International Journal of Ophthalmology & Eye Science (IJOES)    IJOES-2332-290X-05-202

Axenfeld Riger Syndrome with Dental Anomalies - Rare Developmental Anomaly


Vardhan N1*, Shivanjli B2, Sharma A3

1 Ophthalmology IGMC Shimla, Governmentt Hospital, Jubbal District, Shimla (H.P.), India.
2 GDC Shimla, India.
3 General Physician, Government Hospital, Jubbal District, Shimla (H.P.), India.

*Corresponding Author

Nishant vardhan MS,
Ophthalmology IGMC Shimla, Government Hospital,
Jubbal District, Shimla (H.P.), India.
Tel: 9418723653
E-mail: wardhan8@gmail.com

Received: December 11, 2016; Accepted: February 27, 2017; Published: February 28, 2017

Citation: Vardhan N, Shivanjli B, Sharma A (2017) Axenfeld Riger Syndrome with Dental Anomalies - Rare Developmental Anomaly. Int J Ophthalmol Eye Res. 5(2), 280-282.

Copyright: Vardhan N© 2017. This is an open-access article distributed under the terms of the Creative Commons Attribution License, which permits unrestricted use, distribution and reproduction in any medium, provided the original author and source are credited.



Abstract

This article reports an rare case of Axenfeld Rieger Syndrome (ARS) associated with dental anomalies. A 10 year old boy with ARS revealed interesting dental anomalies.



1.Keywords
2.Introduction
3.Case Report
4.References


Keywords

Axenfeld Rieger Syndrome, Iris Hypoplasia; Dental Anomalies.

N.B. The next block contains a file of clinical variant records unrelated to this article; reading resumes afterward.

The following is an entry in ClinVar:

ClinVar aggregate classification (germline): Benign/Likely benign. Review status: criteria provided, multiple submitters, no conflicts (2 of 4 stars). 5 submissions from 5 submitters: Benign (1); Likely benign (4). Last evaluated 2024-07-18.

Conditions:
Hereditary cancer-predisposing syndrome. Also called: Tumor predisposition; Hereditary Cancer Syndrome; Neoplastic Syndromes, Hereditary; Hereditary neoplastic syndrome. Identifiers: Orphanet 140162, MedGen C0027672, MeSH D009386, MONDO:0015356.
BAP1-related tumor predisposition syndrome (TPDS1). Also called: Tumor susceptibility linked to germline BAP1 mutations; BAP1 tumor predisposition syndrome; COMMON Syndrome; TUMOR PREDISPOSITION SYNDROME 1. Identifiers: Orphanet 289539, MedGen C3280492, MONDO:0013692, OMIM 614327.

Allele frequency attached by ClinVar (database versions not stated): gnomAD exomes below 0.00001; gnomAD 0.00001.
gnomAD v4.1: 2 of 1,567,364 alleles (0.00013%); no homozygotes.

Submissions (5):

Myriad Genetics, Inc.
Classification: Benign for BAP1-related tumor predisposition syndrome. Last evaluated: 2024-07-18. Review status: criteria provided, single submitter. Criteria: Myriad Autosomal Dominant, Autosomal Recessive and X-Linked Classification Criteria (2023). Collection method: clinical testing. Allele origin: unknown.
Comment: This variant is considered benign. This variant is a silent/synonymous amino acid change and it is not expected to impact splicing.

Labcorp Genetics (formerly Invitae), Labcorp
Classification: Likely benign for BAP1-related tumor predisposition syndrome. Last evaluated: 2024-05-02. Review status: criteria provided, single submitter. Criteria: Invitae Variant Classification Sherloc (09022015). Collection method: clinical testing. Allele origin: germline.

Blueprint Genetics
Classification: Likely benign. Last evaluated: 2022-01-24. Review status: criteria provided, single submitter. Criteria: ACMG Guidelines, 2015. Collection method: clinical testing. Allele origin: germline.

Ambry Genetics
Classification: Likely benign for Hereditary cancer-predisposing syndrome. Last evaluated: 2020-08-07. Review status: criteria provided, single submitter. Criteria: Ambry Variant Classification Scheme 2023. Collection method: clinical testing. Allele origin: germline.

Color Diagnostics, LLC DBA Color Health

Introduction

Axenfeld–Rieger Syndrome (ARS) is an autosomal dominant genetic disorder and the incidence of ARS is estimated at 1 in 200,000 [1]. Sixty percent of cases have been linked to mutations in the transcription factors PITX2 (4q25), FOXc1 (6p25) and unidentified genes on 13q14, 16q24 and chromosome 11 [2]. Although cases with ARS show a wide spectrum of developmental defects, including ocular, umbilical, auricular, dental and craniofacial abnormalities; the ocular and craniofacial features are primary presentations of this syndrome [3]. Cardiovascular and endocrinological anomalies may also be seen.

ARS manifests with varying degrees of ocular anterior segment dysgenesis including heterochromia, aniridia, coloboma of the iris and persistent papillary membrane, corneal opacities [1, 4]. Craniofacial malformations include midface hypoplasia, hypertelorism, telecanthus, mandibular prognatism, hypodontia and microdontia. Cleft palate may also be found [1]. In this case report, a brief description of ARS with dental anomalies was presented.


Case Report

A 10 year old child presented with gradual painless diminution of vision right eye with intermittent headache. Ophthalmic evaluation showed visual acuity of 6/24 right and 6/6 left eye. On slit lamp examination iris hypoplasia detected in both eyes (Figure 1, 2). Schwalbe’s line was anteriorly displaced Figure 2). Intraocular pressures was 28 mmHg in the right eye and 16 mmHg in left eye. There was deep vertical cupping right eye with corresponding visual field defect (Figure 4, 5). OCT was done (Figure 6). Routine investigations including ECG an routine blood test were normal. Dental examination revealed hypodontia, oligodontia and anterior cross bite (Figure 7, 8). Based upon iris pattern, angle anomalies,- disc changes and dental anomalies provisional diagnosis of Axenfeld Rieger Syndrome (ARS) with secondary glaucoma was made. Patient was started antiglaucoma medication and called for follow up. On next visit patients IOP reduced to 16 mmHg both eyes. IOP was recorded weekly for a month and found to maintain at 14 mm Hg. The patient is now on monthly follow up.